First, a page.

A helicopter on scene at the Richter Creek wildfire, about 12 kilometres west of Osoyoos. (Photo courtesy of BC Wildfire)

Update: Plan to see more smoke from South Okanagan wildfire

Richter Creek wildfire, 12 kilometres west of Osoyoos, is an estimated 400 hectares

Update 10:37 a.m.

A planned ignition to burn off combustible material is anticipated to happen this afternoon at the Richter Creek wildfire, west of Osoyoos.

“We have heavy equipment working overnight and crews established a guard. Now the fire incident management team will be transitioning in to respond to the fire. They have developing operational plans to implement a planned ignition in the early afternoon. They will conduct a burn north and west flanks of the fire depending on weather conditions,” said Nicole Bonnett, fire information officer.

This means the fire will jump up to 560 hectares, as they will have a controlled burn of up to 160 hectares. Bonnett said people will see more smoke in the area due to the controlled burn.

“It will remove the combustible fuels and bring the fire down to a more workable area because the terrain that is currently burning is not great or safe to put crews into all the areas. This brings it down to safe, workable ground,” she said.

There is currently 60 firefighters on the scene and 20 more on the way to assist. Helicopters will provide bucketing support today and air tankers will lay down retardant lines to further bolster the guard.

With a long weekend coming out, Bonnett is reminding everyone to keep watch and if they suspect a fire to call it in.

“As we move into the long weekend we are seeing conditions that allow wildfires to ignite. We want everyone to be mindful of their activities and if they see a wildfire to call,” she said.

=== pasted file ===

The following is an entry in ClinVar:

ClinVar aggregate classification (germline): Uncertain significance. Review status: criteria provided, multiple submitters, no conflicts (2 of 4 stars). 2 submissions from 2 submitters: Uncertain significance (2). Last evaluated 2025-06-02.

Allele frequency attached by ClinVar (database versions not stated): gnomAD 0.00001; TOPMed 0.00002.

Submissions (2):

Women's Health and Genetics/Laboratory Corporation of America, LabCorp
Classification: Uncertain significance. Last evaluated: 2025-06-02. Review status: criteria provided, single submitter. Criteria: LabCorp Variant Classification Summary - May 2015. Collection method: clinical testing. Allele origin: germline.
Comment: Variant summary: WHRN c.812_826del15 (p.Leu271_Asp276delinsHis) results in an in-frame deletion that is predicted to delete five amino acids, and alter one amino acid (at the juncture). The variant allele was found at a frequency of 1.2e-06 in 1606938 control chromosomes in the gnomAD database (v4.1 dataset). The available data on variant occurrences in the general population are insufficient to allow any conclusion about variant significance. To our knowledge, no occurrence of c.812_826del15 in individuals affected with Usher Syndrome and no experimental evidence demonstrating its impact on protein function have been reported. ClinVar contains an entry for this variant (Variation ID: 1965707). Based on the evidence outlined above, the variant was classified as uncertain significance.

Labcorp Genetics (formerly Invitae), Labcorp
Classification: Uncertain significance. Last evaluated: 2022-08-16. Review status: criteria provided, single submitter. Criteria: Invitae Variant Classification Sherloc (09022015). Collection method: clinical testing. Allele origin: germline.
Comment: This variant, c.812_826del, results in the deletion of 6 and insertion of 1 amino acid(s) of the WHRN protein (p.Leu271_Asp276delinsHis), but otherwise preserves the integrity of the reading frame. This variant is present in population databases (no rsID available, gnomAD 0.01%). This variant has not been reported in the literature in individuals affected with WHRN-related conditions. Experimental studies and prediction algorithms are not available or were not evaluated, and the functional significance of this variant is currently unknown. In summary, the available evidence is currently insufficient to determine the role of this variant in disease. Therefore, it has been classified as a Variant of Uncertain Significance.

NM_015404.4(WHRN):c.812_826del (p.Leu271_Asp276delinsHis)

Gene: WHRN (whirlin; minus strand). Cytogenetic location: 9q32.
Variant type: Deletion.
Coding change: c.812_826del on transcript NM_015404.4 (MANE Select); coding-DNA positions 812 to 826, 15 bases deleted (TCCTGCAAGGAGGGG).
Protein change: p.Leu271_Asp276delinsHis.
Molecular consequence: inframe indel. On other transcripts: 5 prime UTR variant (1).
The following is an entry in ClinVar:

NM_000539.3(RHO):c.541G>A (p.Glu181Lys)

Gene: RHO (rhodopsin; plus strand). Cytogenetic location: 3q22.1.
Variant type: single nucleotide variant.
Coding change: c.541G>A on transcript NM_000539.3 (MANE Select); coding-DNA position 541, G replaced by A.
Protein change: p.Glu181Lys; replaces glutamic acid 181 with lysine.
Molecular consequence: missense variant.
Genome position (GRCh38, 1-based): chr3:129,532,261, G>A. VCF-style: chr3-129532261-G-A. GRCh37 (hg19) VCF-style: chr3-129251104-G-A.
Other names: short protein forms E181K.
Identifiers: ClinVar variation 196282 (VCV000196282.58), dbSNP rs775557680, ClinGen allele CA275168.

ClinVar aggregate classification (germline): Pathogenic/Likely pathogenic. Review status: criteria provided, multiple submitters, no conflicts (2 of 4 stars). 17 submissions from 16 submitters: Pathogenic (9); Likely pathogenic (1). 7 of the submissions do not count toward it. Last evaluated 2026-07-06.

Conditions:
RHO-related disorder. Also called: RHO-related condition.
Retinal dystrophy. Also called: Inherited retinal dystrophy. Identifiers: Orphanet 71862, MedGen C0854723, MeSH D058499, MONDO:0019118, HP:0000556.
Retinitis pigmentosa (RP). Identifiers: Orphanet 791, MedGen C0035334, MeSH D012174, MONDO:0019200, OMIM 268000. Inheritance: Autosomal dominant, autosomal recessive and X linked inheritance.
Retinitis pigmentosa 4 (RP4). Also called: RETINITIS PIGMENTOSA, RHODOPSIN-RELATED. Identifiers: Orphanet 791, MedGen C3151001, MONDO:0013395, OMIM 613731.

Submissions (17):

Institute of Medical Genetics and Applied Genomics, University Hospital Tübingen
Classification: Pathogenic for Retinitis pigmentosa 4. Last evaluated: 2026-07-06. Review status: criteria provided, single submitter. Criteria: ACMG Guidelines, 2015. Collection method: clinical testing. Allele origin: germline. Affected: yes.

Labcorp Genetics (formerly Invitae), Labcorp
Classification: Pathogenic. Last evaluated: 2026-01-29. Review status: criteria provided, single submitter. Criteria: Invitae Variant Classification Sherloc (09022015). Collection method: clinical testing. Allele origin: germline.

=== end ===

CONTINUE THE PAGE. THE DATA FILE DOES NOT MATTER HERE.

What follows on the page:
To report a wildfire, unattended campfire or open burning violation, call 1-800-663-5555 toll-free or *5555 on a cellphone.

*******************************

More evacuation alerts were put in place as the Richter Creek wildfire, 12 kilometres west of Osoyoos, continues to burn.

B.C. Wildfire said a vehicle fire that spread to adjacent grass is the cause of the blaze, which is now at an estimated 400 hectares.

Hannah Swift, a fire information officer, said two helicopters and over 40 firefighters are on the ground. The fire is classified as out of control at this time, and a number of resources dedicated to the fire will continue to increase over the coming days.

There are 13 properties in Cawston (west of Osoyoos) now on evacuation alert. These include 10 on Sumac Road (House numbers 154, 156, 164, 172, 190, 264, 296, 306, 611 and 620) and three properties on Highway 3.

READ MORE: Richter Creek wildfire now an estimated 400 hectares

This is the first major wildfire for the year for the Kamloops Fire Region and the second wildfire of note in the province — the other fire is 236 hectares and is burning west of Vanderhoof near Fraser Lake.

According to Public Safety Minister Mike Farnworth, this isn’t a signal of another hot summer for fires in B.C. He said rainfall throughout the province is slightly above average for a normal year.